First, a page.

You will want to know how payments are accepted. Some criminal defense attorneys are willing to spread the fee over monthly payments. Others prefer to have their payments through the half at the beginning of the case and a half at the end of the case. You might meet attorneys who could accept payments through new technology while others wish to have a credit card on file. However, your attorney accepts payments and will determine how much money you need to have to retain counsel. You might have to ask for help or get a loan. Asking this question upfront will help you plan your financial strategy.

 

 

 

Author bio: Criminal Defense Lawyer, Lynne Torgerson Esq. has nearly 30 years of experience in law.

She can handle all criminal charges, gun rights, all felonies, gross misdemeanors, and misdemeanors, throughout the State of Minnesota including the Twin Cities of Minneapolis / St. Paul.  Ms. Torgerson, Esq., graduated from the University of Minnesota with a double major, with degrees in political science and psychology.  Follow Lynne on Twitter @lynne_torgerson.

 

 

 

 

 

What are The Possible Consequences of DUI for U.S. Immigrants?- Guest Post

  

DUI Immigration

DUI or Driving Under the Influence (of drugs or alcohol) carries harsh penalties, but the consequences are even more dire if you are not a citizen of the United States.

 

Many immigrants think that a DUI offense cannot affect their immigration status, but the truth is that criminal convictions, especially crimes of moral turpitude — which includes DUI, may be enough basis for removal, denial of entry, denial of application of citizenship, and other immigration consequences.

 

Any non-U.S. citizen charged with DUI needs an experienced immigration attorney to help them manage the immigration-related implications of a conviction.

 

Consequences of DUI for Green Card Holders

 

Can a person legal permanent resident status be deported because of a DUI offense? Well, the short answer is YES. Your green card or LPR status cannot protect you against removal from the U.S., especially if you’ve committed a criminal offense, such as a DUI.

 

While one misdemeanor DUI may not put you at risk if being deported, multiple DUIs or a felony DUI can. The common charges associated with a DUI offense such as criminal damage, endangerment, having children in the car, or driving under the influence of drugs can also render you deportable or inadmissible to the United States.

 

Green card holders and LPRs with DUI convictions could be tried in immigration court. If the judge determines that your offense matches any of the grounds for deportability, you can have your green card taken away.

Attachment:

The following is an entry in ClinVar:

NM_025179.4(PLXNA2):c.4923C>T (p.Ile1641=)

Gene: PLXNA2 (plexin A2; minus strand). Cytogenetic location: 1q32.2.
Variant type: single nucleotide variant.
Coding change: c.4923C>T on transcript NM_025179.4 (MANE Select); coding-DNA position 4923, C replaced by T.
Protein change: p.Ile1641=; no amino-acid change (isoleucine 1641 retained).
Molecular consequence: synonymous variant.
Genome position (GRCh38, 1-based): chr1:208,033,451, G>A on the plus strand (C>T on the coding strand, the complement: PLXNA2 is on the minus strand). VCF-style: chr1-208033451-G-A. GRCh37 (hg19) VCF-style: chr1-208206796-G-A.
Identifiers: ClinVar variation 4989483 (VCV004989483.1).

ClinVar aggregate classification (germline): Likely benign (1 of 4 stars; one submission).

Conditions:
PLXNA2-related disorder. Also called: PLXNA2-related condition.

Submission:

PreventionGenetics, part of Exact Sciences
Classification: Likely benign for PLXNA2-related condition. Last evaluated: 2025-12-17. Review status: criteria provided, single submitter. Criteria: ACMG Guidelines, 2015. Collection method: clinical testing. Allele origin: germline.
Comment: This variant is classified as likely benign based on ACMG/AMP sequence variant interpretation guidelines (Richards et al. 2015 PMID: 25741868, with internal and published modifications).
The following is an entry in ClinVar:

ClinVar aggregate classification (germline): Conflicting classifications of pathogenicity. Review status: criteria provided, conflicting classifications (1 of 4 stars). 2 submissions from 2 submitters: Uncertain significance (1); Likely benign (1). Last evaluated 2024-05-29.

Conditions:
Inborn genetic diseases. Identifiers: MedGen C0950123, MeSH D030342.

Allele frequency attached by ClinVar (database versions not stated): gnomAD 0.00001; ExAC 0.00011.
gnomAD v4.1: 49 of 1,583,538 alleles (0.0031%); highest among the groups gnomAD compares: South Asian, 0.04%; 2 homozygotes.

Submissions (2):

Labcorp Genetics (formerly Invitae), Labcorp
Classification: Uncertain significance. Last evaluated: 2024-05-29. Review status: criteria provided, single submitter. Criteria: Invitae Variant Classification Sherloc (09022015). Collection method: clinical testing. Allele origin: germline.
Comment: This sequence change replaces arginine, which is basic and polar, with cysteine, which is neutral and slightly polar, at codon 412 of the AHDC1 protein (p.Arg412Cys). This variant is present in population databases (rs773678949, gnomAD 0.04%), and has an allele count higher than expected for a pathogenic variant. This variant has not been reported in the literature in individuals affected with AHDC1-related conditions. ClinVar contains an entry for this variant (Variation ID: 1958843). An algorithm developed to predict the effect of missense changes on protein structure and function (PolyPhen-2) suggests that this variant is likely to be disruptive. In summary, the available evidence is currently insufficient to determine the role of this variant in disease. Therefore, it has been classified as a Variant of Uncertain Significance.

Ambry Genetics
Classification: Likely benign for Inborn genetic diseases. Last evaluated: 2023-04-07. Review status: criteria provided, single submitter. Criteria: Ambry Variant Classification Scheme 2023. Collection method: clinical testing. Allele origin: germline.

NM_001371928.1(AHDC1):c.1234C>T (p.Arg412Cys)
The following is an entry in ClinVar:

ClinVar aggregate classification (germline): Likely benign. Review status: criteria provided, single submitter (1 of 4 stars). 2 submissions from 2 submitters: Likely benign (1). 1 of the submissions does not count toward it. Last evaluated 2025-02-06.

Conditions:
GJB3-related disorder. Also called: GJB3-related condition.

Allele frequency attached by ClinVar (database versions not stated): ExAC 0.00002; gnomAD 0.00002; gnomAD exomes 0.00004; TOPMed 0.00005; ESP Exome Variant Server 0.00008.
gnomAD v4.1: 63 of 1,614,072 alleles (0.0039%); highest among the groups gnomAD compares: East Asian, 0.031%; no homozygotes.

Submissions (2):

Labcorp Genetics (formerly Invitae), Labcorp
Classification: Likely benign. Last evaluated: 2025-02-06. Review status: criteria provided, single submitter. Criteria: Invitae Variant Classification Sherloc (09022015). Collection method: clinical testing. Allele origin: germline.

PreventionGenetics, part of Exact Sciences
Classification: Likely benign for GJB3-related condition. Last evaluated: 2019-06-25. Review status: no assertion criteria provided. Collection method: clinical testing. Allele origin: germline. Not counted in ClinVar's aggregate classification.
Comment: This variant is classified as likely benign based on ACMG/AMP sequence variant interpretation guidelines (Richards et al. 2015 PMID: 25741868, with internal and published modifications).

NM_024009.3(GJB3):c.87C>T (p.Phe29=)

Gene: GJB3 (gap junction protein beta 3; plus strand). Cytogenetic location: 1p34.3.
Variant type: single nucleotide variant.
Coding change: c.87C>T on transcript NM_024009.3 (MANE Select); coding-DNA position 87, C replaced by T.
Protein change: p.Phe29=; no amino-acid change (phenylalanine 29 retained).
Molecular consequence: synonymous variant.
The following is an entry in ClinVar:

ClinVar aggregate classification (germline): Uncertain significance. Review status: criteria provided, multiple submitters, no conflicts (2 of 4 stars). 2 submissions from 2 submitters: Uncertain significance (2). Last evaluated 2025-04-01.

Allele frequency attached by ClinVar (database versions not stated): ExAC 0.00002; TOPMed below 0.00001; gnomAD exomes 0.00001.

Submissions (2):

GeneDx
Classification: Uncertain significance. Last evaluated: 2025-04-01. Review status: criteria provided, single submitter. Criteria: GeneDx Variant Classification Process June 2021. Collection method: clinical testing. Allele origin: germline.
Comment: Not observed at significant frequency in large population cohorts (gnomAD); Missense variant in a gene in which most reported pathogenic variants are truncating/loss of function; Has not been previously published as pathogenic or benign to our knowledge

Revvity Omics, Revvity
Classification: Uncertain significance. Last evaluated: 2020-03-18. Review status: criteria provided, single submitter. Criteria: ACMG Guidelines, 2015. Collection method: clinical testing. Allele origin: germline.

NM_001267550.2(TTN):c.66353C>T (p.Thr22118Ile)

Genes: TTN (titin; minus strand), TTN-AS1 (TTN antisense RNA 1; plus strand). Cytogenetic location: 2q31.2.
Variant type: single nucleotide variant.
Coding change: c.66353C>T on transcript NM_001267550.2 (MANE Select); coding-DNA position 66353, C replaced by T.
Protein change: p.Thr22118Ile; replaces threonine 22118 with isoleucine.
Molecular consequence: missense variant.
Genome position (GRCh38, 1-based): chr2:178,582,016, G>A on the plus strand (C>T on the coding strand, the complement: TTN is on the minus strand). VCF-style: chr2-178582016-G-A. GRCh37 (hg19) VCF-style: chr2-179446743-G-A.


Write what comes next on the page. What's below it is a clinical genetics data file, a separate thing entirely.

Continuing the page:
Moreover, those with their green card applications still pending approval may find that a DUI on their record can make the entire process longer than usual.

 

Consequences of DUI for Current Visa Holders

 

If you’re in the United States on a valid visa, a DUI arrest could bring severe consequences your way. Both the federal government and immigration authorities take DUI offenses very seriously. Many DUI offenders have had their visas revoked by the State Department and were either deported or required to re-apply.

 

Even if you did not end up having your immigrant visa revoked, a DUI offense could still create problems for you once you leave and then re-enter the United States. A crime on your record could subject you to increased customs scrutiny when reapplying for a visa or, worse, become a ground for inadmissibility and bar your entry into the U.S.

 

According to U.S. Immigration laws, people who have committed crimes of moral turpitude may be ineligible for admission to the United States. Multiple DUI offenses and DUI with aggravating factors typically involve moral turpitude and can make you inadmissible to the U.S. after having left.

 

Consequences of DUI for Undocumented Immigrants and DACA Recipients

 

Those who are in the U.S. without immigration status are already in a very vulnerable position, and a DUI on their record will only put them in a tighter spot. In many parts of the country, immigration officers have been making arrests and deporting people who are both undocumented and with prior DUI.

 

If you’re a DACA recipient or applying for one, committing a DUI offense could likely cost you your DACA status. DACA is a discretionary benefit. Any convictions can affect your DACA eligibility and put you at risk of deportation.

 

Because of the grave consequences of DUI, it’s critical for DACA recipients with DUI charges to work with a DUI attorney who is experienced in mitigating the immigration consequences of driving under the influence.

 

Consequences of DUI on U.S. Citizenship Application

 

As a green card holder, the most natural next step is to apply for a U.S. citizenship. But since one of the primary requirements for naturalization is “good moral character,” a legal permanent resident with a DUI charge will generally have a harder time obtaining citizenship than others.

 

In many states, naturalization is usually denied if the applicant has a DUI or DWAI type conviction within the past five years. For a better shot at getting approved, wait until at least five years since your conviction has passed and you have established a clean record before applying for citizenship.

 

Note, though, that even after five years, a DUI charge can still delay your application for naturalization because the USCIS will likely require you to provide court documents about your conviction/arrest and study the circumstances surrounding it before coming up with a decision.

 

Get Legal Help

 

Any criminal conviction, not just DUI, can have extensive and lasting immigration ramifications. Handled improperly, a DUI charge can lead to deportation or – worse – cost you your U.S. citizenship.

 

To ensure that the immigration consequences of your DUI, or any criminal offense, is given full consideration and does not jeopardize your chances of permanently living and working in the United States, contact an experienced criminal and immigration lawyer for advice.

 

About the Author

Andrea Williams is the Community Manager at The Law Offices of Alcock & Associates P.C., a premier law group in Arizona that provides legal services to clients involved in Personal Injury, DUI, Immigration and Criminal cases. She enjoys cooking, reading books and playing minigolf with her friends and family in her spare time.